Compulsion to Mix It Up = Lunch

This morning I mixed leftover quinoa, leftover cheese sauce from Instant Mac n’ Cheese Without the Box and some frozen peas for my son’s lunch.  He said, “Yay!”

I love it when he says that.

Where would I be without leftovers?  I can answer that.  I’d be standing in line at the hospital cafeteria waiting to pay too much for food that is not very good or very healthy.  So I bring leftovers to work.  Now I know some of you are thinking, “What leftovers?  My family eats almost all of whatever I cook!  There are no leftovers!”  Clearly you are not plagued by an inadequacy complex that compels you to prepare enough food for the hordes that might drop in without warning.  And I’m glad if you are not saddled with that particular compulsion.  This leaves you able to use your own free will and choose to make more food.  More food = more leftovers.

Now, I am not relegating you to eating dry meatloaf every night for 3 days because you made extra.  Honest!  Make extra of the components of a meal and you can mix and match to create new and exciting (for lunch) meals jiffy quick.

I always make too much of the following:
brown rice
quinoa
sauteed vegetables
cous cous
sauteed greens
noodles or pasta
sauces or dressings
roasted vegetables
meat (when we have it – getting rare lately!)
and even nut butter sandwiches

Like having wonderful things in your fridge with which to make Grand-wiches and Expand-wiches, having all of these leftovers around provides you with the building blocks you need to make meals that do not ‘feel’ like eating boring old leftovers.  (They also provide you with the luxury of some dinners that have half the work done already.)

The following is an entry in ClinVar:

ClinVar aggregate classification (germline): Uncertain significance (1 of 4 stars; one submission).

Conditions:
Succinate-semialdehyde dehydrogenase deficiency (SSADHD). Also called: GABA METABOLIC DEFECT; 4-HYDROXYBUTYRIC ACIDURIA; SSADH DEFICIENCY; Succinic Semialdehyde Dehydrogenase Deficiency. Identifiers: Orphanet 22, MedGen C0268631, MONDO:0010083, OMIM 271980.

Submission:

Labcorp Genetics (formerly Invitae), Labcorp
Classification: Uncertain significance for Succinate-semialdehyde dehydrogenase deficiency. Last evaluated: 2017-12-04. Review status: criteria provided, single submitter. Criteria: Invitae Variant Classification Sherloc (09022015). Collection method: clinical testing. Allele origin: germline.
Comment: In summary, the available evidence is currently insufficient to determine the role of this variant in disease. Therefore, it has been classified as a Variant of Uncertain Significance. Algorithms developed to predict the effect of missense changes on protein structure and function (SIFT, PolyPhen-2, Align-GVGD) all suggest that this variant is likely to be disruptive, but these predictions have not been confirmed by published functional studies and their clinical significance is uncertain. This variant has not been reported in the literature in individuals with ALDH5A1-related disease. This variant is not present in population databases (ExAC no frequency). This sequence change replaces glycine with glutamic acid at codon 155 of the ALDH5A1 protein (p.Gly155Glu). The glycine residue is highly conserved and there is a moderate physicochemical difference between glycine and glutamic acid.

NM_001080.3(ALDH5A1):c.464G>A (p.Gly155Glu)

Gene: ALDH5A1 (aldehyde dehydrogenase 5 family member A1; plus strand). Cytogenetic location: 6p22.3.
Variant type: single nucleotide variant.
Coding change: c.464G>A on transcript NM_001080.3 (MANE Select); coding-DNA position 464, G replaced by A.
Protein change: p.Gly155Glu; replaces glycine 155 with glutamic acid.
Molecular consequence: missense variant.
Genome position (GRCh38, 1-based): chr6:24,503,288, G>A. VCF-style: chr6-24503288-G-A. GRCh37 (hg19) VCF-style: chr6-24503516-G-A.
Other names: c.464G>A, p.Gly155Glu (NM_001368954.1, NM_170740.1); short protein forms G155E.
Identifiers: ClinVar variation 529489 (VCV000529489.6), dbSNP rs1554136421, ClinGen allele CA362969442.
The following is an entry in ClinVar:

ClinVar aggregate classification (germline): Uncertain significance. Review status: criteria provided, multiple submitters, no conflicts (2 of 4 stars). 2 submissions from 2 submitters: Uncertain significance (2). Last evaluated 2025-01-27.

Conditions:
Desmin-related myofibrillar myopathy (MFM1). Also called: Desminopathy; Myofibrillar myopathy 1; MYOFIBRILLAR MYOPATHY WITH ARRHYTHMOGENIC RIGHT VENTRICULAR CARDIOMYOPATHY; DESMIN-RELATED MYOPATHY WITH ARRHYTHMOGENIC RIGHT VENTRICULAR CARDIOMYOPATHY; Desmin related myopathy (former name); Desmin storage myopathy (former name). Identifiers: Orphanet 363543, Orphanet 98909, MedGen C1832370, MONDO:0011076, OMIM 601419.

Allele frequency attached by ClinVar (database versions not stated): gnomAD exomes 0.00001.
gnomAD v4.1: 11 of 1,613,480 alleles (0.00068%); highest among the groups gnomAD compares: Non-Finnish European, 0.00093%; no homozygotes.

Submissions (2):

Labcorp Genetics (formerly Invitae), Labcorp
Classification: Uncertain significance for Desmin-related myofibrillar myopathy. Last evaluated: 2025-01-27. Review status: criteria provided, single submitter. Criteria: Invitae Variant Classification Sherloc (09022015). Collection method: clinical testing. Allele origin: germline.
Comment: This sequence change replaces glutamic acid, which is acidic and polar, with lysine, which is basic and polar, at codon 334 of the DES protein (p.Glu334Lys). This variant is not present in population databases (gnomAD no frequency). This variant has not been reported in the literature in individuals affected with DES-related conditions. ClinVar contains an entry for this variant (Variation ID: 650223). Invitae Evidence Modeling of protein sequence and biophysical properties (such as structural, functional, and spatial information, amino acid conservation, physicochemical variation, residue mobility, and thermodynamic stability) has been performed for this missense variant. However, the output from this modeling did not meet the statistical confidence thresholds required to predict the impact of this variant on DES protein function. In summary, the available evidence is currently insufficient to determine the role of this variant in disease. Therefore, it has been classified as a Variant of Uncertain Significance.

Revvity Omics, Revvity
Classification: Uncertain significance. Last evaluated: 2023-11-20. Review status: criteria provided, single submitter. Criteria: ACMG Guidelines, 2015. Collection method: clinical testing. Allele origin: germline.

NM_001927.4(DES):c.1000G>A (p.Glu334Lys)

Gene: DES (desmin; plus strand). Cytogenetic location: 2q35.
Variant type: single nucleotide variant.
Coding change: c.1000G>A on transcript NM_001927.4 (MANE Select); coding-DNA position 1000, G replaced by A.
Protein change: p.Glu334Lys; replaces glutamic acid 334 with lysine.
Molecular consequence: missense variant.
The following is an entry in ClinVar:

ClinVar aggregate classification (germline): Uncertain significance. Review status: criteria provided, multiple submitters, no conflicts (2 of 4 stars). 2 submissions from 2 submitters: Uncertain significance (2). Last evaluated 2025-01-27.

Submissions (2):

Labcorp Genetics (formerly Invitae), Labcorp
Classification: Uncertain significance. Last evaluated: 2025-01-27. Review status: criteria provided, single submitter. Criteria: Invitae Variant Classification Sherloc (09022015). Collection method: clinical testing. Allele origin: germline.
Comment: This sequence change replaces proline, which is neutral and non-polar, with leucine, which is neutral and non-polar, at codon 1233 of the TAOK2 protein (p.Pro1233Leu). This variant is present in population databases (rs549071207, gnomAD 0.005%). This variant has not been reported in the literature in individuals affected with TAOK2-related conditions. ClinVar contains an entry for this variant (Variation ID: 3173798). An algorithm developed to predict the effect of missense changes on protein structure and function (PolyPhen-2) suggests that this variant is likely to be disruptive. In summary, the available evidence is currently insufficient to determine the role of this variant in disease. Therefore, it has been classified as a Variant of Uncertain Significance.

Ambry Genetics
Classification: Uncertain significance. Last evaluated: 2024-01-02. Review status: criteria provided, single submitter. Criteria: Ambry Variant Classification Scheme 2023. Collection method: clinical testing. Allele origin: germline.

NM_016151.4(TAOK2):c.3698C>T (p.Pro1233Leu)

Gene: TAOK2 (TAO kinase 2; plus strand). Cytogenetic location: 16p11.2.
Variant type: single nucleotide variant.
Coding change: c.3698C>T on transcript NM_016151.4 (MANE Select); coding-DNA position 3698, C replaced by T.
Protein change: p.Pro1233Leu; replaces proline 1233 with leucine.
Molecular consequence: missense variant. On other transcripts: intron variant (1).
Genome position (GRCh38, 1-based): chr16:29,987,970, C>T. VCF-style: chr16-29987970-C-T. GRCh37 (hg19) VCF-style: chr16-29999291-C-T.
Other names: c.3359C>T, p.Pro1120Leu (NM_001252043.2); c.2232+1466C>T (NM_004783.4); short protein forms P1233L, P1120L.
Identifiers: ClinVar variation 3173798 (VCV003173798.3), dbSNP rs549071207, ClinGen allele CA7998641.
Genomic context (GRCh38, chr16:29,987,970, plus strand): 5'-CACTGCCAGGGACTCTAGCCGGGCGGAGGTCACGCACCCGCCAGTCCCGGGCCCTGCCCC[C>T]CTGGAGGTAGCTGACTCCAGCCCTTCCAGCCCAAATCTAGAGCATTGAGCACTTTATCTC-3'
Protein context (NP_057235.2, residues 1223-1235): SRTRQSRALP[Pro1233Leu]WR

Whenever you saute vegetables; whenever you BUY vegetables, especially when they are on sale, don’t think about one meal.  Think about several meals.

Take the following sautes all prepared in the oil of your choice:

Zucchini, eggplant and spinach with garlic, onion and Italian spices en masse.
Allocate some for making pasta sauce by adding diced or crushed tomatoes,
Allocate some to the freezer for another night’s pasta sauce and,
Allocate some to the refrigerator all by it’s lonesome to add to rice, quinoa, pita bread or over salad for lunch.

Peppers (any color or all colors), green beans and onions with salt and pepper.
Allocate some to serve with tempeh or meat that night,
Allocate some to the frig for making an omelette and,
Allocate some to the refrigerator for the same punitive treatment received by the poor zucchini… leftovers for lunchtime (when mixed with grain, wrap, pita or salad).

Leeks, cabbage, salt, pepper and marjoram (go light on the marjoram – a little goes a long way).
Allocate some to serve as a side dish for dinner,
Put some in the freezer to use in a casserole or bean dish, and
Of course, relegate some to the lunchtime penal colony on the bottom shelf of the fridge.

Peppers, tomatoes, sun-dried tomatoes and onions with cumin and chili pepper.
Allocate some as the basis for your chili – be it with veggies, meat or a soy product
Freeze some for chili or enchiladas another night and,
Place some in the lunchtime section awaiting mixage with frozen corn or rice or tortilla chips.

Spring onions, broccoli, snap peas, sliced carrots, and peanuts with garlic, soy sauce (or Bragg’s) and white pepper.
Some for the stir-fry,
some for leftover stir-fry – make a bunch and as you clean up, plop some straight into lunch sized containers, and if there’s any more left,